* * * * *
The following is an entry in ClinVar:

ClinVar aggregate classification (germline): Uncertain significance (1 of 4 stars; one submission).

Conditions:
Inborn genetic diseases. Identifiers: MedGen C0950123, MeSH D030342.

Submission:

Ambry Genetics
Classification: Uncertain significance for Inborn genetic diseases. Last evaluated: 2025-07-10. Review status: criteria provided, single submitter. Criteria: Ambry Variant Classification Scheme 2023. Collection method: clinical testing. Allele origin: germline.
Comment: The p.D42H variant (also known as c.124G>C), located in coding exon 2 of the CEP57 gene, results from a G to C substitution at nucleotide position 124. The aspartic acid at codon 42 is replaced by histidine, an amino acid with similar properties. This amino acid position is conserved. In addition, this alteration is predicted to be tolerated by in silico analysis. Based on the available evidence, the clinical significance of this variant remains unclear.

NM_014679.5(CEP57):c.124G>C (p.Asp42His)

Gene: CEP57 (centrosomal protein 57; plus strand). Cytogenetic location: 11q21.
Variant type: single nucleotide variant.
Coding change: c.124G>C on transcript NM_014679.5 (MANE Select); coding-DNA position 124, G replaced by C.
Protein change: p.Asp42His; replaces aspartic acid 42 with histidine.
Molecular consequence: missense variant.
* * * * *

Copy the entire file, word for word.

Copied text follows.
The following is an entry in ClinVar:

ClinVar aggregate classification (germline): Uncertain significance (1 of 4 stars; one submission).

Conditions:
Inborn genetic diseases. Identifiers: MedGen C0950123, MeSH D030342.

Submission:

Ambry Genetics
Classification: Uncertain significance for Inborn genetic diseases. Last evaluated: 2025-07-10. Review status: criteria provided, single submitter. Criteria: Ambry Variant Classification Scheme 2023. Collection method: clinical testing. Allele origin: germline.
Comment: The p.D42H variant (also known as c.124G>C), located in coding exon 2 of the CEP57 gene, results from a G to C substitution at nucleotide position 124. The aspartic acid at codon 42 is replaced by histidine, an amino acid with similar properties. This amino acid position is conserved. In addition, this alteration is predicted to be tolerated by in silico analysis. Based on the available evidence, the clinical significance of this variant remains unclear.

NM_014679.5(CEP57):c.124G>C (p.Asp42His)

Gene: CEP57 (centrosomal protein 57; plus strand). Cytogenetic location: 11q21.
Variant type: single nucleotide variant.
Coding change: c.124G>C on transcript NM_014679.5 (MANE Select); coding-DNA position 124, G replaced by C.
Protein change: p.Asp42His; replaces aspartic acid 42 with histidine.
Molecular consequence: missense variant.